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Orlando's Pro Bowl pitch: 'I'm going to Disney World!'


ORLANDO, Fla. -- Would you prefer a free vacation on the beaches in Honolulu or on the rides at Disney World?

That's the question the NFL is pondering these days. It's tough work, but somebody has to do it.

The question has come up because Orlando is trying to convince the NFL to move the Pro Bowl here from Honolulu.

It seems like a long shot, but that quest explains why the Washington Redskins played the Miami Dolphins in an exhibition game at the Citrus Bowl last night.

The city is trying to use this game to convince the NFL that it can compete with Honolulu, which has played host to the Pro Bowl since 1980.

Which brings up the subject of Disney World.

That's the city's ace in the hole in this lobbying fight.

The key to the Pro Bowl is getting the players to show up. That was a problem in the 1970s when the NFL played the game in seven cities in eight years.

It went from Los Angeles to Dallas, to Kansas City, Mo., to Miami to New Orleans to Seattle to Tampa, Fla., and back to Los Angeles.

The game met with varying degrees of success. It drew only 37,091 in Dallas, 26,484 in Miami and 30,546 in New Orleans.

On top of that, a lot of the star players were ducking the game with fake injuries. They didn't want to bother with it after a long season.

After all, the Pro Bowl never can match baseball's All-Star Game. Football is a team game, a game of emotion and preparation. There's not much of that in the Pro Bowl, so it tends to be a lackluster affair. By contrast, baseball is a more individual game in which the players can showcase their individual talents.

So the NFL had to figure out a way to get the players to show up.

A free trip for them and their wives to Hawaii was the answer. Even if the players didn't feel like going, how many wives would let them stay home and deprive them of a trip to paradise?

That's why the shift to Aloha Stadium in Honolulu in 1980 was a success. The game generally has drawn capacity crowds in Honolulu and there have been few no-shows among the players, even though the money -- $10,000 for the winners and $5,000 for the losers -- is cab fare by NFL standards.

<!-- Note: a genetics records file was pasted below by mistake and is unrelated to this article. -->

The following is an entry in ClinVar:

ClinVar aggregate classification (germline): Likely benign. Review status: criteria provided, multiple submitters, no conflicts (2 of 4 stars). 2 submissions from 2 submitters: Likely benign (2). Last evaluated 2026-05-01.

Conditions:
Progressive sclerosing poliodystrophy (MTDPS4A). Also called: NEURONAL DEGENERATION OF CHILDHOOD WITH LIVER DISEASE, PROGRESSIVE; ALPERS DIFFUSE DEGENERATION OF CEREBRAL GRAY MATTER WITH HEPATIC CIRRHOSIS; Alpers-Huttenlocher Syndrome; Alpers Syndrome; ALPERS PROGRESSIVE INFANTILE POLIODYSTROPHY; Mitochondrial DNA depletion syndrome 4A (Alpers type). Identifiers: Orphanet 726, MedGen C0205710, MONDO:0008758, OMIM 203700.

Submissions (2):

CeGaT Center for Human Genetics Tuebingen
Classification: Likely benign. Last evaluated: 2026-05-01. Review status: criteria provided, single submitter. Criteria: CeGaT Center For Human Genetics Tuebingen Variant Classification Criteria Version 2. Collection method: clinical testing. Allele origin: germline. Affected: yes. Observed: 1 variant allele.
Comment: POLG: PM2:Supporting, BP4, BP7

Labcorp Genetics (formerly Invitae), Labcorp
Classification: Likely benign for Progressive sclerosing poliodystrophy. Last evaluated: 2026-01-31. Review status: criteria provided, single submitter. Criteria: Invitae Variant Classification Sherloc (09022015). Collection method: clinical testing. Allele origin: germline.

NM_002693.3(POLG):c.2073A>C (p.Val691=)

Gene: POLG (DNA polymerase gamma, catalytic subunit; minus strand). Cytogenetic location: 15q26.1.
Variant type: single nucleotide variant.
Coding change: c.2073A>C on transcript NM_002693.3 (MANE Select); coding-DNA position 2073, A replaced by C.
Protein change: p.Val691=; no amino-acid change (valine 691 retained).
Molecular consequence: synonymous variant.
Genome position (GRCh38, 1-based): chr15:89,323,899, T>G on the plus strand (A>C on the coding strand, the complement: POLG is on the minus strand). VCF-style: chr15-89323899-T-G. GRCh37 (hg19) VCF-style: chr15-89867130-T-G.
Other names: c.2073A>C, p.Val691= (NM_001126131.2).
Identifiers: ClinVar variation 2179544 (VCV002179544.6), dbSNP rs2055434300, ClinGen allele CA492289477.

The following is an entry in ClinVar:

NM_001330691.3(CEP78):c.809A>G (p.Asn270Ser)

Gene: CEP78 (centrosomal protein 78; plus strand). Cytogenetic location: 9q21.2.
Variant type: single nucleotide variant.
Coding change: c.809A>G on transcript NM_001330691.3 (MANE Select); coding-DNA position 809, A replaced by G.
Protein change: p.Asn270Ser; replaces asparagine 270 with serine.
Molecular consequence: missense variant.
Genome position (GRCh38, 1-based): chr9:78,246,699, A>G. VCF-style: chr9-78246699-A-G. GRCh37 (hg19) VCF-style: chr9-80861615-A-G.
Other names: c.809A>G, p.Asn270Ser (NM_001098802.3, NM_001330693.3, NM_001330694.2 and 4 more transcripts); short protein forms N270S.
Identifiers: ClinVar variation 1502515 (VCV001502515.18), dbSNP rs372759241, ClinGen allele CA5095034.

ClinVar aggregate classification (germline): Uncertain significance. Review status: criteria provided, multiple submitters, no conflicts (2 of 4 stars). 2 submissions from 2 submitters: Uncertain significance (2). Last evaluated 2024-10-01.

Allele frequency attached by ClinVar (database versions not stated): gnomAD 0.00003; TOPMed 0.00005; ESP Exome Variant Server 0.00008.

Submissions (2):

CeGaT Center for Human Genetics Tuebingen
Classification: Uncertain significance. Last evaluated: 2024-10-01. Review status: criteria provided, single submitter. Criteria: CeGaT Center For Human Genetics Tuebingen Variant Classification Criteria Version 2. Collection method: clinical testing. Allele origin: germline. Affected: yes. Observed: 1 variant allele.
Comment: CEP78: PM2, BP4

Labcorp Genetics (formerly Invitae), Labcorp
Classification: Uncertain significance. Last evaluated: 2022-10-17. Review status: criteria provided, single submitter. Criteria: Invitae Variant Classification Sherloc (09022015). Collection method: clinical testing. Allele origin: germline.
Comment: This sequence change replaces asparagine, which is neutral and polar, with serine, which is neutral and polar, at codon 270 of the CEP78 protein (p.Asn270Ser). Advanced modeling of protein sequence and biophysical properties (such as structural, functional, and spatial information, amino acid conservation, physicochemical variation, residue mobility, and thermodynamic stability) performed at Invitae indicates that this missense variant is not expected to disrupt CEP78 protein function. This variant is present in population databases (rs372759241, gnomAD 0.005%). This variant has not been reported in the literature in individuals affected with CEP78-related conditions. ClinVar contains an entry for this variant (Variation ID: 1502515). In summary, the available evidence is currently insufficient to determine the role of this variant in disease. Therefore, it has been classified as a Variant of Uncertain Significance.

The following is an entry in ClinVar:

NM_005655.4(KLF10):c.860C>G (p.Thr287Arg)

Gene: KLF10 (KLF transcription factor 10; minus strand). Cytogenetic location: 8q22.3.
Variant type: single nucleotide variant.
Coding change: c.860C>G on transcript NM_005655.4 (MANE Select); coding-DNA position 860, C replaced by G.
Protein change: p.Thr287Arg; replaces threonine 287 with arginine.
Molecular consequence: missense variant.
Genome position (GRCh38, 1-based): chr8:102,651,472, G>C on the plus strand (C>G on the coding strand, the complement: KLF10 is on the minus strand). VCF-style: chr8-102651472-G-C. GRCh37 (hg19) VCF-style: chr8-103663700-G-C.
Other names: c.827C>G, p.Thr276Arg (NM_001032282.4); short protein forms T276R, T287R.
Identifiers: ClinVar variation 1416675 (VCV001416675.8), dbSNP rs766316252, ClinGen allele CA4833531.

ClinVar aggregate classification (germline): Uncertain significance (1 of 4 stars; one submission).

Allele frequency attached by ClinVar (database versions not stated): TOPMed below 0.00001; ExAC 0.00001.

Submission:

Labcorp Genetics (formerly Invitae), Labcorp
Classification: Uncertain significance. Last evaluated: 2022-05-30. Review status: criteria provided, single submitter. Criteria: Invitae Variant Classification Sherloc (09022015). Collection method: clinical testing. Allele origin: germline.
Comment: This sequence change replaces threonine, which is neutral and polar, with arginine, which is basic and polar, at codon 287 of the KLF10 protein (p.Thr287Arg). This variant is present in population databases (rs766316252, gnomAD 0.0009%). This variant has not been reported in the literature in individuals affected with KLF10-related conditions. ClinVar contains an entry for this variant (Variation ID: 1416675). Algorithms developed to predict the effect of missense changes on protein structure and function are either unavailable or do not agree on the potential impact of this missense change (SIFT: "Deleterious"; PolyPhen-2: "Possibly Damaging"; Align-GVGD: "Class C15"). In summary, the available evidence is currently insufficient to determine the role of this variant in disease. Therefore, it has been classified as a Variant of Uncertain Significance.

The Orlando boosters, though, are arguing that the players' wives would like to visit Orlando because they can go to Disney World. It's also an attraction for their children. Will this pitch work?

Don't bet on it. Hawaii is still Hawaii. But Orlando is giving it a try, giving the Dolphins and Redskins royal treatment the past two days in one of the four neutral-site exhibition games being played in the United States this season.

The first one was yesterday's Hall of Fame Game between the Philadelphia Eagles and the New York Jets in Canton, Ohio. The other two are the New York Jets-Green Bay Packers matchup in Madison, Wis., on Aug. 16, and the Aug. 27 matchup between the Dolphins and New Orleans Saints at Memorial Stadium.

That will be Baltimore's first NFL game since Dec. 18, 1983, when the Colts played the Houston Oilers. The Colts moved to Indianapolis on March 28, 1984.

Baltimore is the last of the five expansion finalists to play host to an exhibition game. The others -- St. Louis, Charlotte, N.C., Memphis, Tenn., and Jacksonville, Fla. -- have been sites for such games in the past and declined this year.

Baltimore figured the timing was right for a game this month because the league's timetable is to name two expansion teams to play in the fall of 1994. But that timetable is likely to be set back unless the NFL wins the antitrust trial in Minneapolis.

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